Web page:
Outside the financial industry, most companies have been putting CECL on the back burner, reasoning they won’t be affected as much by that standard as by the revenue recognition and leasing standards. But many of them may need to deal with the credit loss standard eventually too.

“The corporates, which are also affected, very few are focused on CECL, and we find many, many haven’t even heard of it yet,” said Gellert. “Clearly it will be less of a burden on them than it will be on the banks, but for any of the corporations that have leasing businesses or deferred revenue subscription businesses, they will be affected, and so far they really don’t seem like they’re totally ready.”

Smaller banks are also dragging their heels on getting ready for CECL, and for good reason.

“They’ve got fewer resources,” said Gellert. “Of course they’ve got smaller loan books, and they may not be as diversified in their assets. For instance, a smaller institution might not have a credit card business, or might not have potentially a residential lending business or commercial real estate lending business. Some of the asset classes that a bigger bank will have, the smaller ones may avoid, but they still will have significant information and data needs. That means a big burden on technology to help them execute. I think for the smaller banks in particular, one of the issues that they have is how to build an internal modeling framework with limited historical data. For those firms that are going to try and save money and not go to an outside vendor, they’re going to need external data validation of their loan books. That means a lot of outside resources and a technology budget to digest that data and an ability to assimilate that data into their workflow process.”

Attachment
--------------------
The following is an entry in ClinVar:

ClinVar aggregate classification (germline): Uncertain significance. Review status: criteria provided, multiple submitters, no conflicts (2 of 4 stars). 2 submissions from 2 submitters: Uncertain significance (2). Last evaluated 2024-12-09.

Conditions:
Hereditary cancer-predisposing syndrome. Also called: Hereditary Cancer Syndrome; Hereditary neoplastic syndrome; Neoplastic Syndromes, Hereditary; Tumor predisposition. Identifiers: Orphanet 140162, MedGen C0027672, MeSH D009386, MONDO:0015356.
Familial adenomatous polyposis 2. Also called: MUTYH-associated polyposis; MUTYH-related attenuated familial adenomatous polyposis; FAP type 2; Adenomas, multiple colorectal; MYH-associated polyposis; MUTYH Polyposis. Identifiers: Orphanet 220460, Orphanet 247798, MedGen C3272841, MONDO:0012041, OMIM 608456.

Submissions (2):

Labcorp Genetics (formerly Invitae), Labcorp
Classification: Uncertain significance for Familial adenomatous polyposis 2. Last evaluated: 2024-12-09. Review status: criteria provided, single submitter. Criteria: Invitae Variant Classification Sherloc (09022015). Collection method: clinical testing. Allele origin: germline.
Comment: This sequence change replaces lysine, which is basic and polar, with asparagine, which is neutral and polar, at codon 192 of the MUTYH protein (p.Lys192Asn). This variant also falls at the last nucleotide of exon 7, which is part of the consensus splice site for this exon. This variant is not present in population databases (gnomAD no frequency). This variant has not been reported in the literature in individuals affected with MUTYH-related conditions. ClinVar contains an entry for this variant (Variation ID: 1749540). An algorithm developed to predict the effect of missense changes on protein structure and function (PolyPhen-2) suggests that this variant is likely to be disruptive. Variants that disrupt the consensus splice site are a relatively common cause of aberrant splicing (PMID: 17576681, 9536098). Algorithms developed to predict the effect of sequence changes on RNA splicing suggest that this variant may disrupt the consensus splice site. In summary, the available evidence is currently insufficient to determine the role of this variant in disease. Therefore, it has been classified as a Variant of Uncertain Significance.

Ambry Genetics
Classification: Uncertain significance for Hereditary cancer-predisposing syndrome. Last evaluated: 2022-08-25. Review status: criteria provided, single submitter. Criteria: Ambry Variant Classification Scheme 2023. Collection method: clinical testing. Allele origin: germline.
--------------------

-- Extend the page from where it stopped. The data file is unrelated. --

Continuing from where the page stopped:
The larger banks will be able to rely on their internal IT departments in many cases, but they will also have challenges dealing with different IT systems they may have inherited from the smaller banks they’ve acquired over the years.

“The big banks of course have more IT infrastructure to be able to handle that data,” said Gellert. “Commensurately, while they’ve got the IT infrastructure, many of the big banks have grown through acquisition, and M&A invariably leaves legacy systems that are unintegrated. You can imagine some of the larger banks that are amalgamations of five, six, 10 institutions having three, four or five different systems in place internally, an Oracle system, an SAP system, this and that. Many of these are not integrated, and there’s a data cleanup and data organization exercise that the banks need to go through, so the technology need for implementing CECL affects large and small banks. It just affects them in different ways.”

FASB, GASB and FAF logos on the wall at headquarters in Norwalk, Connecticut
Courtesy of GASB

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Michael Cohn

Michael Cohn

Michael Cohn, editor-in-chief of AccountingToday.com, has been covering business and technology for a variety of publications since 1985.